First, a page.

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The 36 masts now in place on BC Place in Vancouver February 7, 2011. Renovations to BC Place Stadium should be complete by Sept. 30, 2011, says BC Pavilion Corporation (PavCo). (JOHN LEHMANN/John Lehmann/The Globe and Mail)
The 36 masts now in place on BC Place in Vancouver February 7, 2011. Renovations to BC Place Stadium should be complete by Sept. 30, 2011, says BC Pavilion Corporation (PavCo). (JOHN LEHMANN/John Lehmann/The Globe and Mail)

Monday Morning Q&A

Head of B.C. Pavilion Corp. stepping down Add to ...

David Podmore is about to become just another guy in the stands at B.C. Place. After five years as chairman of B.C. Pavilion Corp, which manages the domed stadium and such other facilities as the new Vancouver Convention Centre, he has decided to step down.

He will be out as chair, effective at the end of September. Mr. Podmore, 63, will leave PavCo’s board a few months later after helping with the search for a new chair “The major construction activities of PavCo are complete,” he said, explaining his decision.

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In 2007, then-premier Gordon Campbell – “a good friend” – recruited Mr. Podmore – chairman and CEO of real-estate developer Concert Properties Ltd. – to apply his insights to the troubled expansion of the Vancouver Convention Centre. “It may sound corny, but when the premier of the province, regardless of the political affiliation, asks you to do something, I believe you have got to make every effort to say yes,” said Mr. Podmore, who has done double duty at PavCo and Concert.

What was your reaction

to critics who have complained about the $563-million revamp at B.C. Place?

Quite frankly, most projects at some point receive some criticism. Truthfully, it really didn’t bother me. I believe it was the right thing to have done for our community. I think the investment is a very good solid sound investment, and I frankly don’t pay an awful lot of attention to those criticisms. We need this facility, the B.C. Place facility in our community. If we weren’t to refurbish it, I am absolutely committed to the fact that we would have to replace it at another location to accommodate all of the users that use that facility. If we didn’t replace it or rebuild it, we’d lose that economic activity in our community. It generates about $100-million annually in terms of economic spinoffs so it’s an important venue.

Are cost overruns inevitable

in these big projects?

No, they’re not. That’s one that I take great exception to the way that it’s portrayed. B.C. Place was done properly. We prepared a preliminary estimate of $350-million, not a budget, an estimate and we said what we need to do is go forward and complete the full design and engineering and need to then tender all of the components of the project, get a price, establish a fixed-price contract and then decide whether to proceed or not to proceed, and that’s exactly what we did. As a result of that, we came up with a budget of $563-million, and it’s the reason the government took three more months than was expected to make a decision as to whether to proceed or not to proceed, and that is the right way to manage these projects. We didn’t go in the ground until we had a fixed price contract and knew all of our costs, and we could have abandoned the project at that point if the province decided that was too expensive and they didn’t want to proceed. Fortunately, we delivered the project at $514-million, well below the $563-million budget.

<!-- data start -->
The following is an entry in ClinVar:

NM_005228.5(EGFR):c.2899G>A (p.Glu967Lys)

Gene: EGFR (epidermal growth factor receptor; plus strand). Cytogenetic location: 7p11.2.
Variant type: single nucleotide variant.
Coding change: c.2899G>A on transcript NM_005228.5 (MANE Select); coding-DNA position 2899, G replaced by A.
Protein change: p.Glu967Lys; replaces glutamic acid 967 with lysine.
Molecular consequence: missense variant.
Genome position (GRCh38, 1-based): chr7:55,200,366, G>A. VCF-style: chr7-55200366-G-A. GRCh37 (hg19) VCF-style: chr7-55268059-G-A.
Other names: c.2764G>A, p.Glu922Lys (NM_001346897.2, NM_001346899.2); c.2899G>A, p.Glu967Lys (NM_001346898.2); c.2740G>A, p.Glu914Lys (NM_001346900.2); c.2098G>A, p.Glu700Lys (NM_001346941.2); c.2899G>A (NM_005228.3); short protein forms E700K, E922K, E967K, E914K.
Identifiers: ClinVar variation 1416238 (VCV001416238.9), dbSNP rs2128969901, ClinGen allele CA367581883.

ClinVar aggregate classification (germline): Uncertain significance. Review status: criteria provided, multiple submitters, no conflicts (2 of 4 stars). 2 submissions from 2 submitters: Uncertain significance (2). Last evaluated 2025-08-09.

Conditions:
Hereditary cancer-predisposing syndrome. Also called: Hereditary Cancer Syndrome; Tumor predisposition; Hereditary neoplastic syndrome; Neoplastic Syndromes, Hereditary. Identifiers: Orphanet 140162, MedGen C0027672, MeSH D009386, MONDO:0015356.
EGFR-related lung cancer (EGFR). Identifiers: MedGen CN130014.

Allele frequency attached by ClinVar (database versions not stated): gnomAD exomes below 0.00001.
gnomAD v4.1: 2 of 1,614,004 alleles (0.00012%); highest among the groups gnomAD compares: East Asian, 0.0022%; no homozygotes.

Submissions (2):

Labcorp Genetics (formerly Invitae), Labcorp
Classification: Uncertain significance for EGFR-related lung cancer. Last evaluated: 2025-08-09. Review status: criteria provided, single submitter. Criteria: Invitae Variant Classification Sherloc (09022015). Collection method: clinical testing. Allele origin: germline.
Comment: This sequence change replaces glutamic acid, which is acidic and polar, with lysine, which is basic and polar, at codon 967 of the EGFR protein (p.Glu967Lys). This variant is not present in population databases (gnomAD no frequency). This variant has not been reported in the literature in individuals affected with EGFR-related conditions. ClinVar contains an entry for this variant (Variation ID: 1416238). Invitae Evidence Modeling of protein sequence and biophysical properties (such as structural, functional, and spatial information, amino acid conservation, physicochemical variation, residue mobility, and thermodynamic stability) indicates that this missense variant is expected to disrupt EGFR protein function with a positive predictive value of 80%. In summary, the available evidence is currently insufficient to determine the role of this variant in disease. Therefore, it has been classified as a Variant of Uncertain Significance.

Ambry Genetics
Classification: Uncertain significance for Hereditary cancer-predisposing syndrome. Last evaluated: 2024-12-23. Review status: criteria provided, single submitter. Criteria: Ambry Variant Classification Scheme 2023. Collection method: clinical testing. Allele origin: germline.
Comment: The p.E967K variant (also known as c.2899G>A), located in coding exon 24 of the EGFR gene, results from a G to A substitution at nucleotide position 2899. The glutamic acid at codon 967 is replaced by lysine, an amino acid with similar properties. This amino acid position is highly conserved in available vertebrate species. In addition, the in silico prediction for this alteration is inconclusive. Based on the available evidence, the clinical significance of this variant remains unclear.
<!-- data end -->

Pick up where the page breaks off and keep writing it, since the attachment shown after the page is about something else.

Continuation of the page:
I was thinking of the new

convention centre.

Well, the convention centre didn’t follow that process and I wasn’t involved in the early phases of the convention centre. I was involved when they began to get into trouble, and they proceeded without a fixed-price contract in place, and without a firm budget.

You have obvious experience in real estate. What do you say to newcomers to the region who are undergoing sticker shock at the high prices of housing?

I would advise people, if they have the equity that is needed to buy a reasonably priced home to try and get involved and purchase at as early an opportunity as they can, but not to overextend themselves. That might mean tradeoffs in terms of where they might be located.

What about affordability

for young people trying

to get into the housing market?

It’s a huge challenge.

I have four grown children. Three of them are married, and one about to be married. It’s one of their biggest challenges, the ability to afford a home, and they have to work very hard to find something that’s a fit.

I encourage them not to be overly rigid, make some tradeoffs that allow you to get into the market, but not take on more debt than is prudent.

Follow on Twitter: @ianabailey

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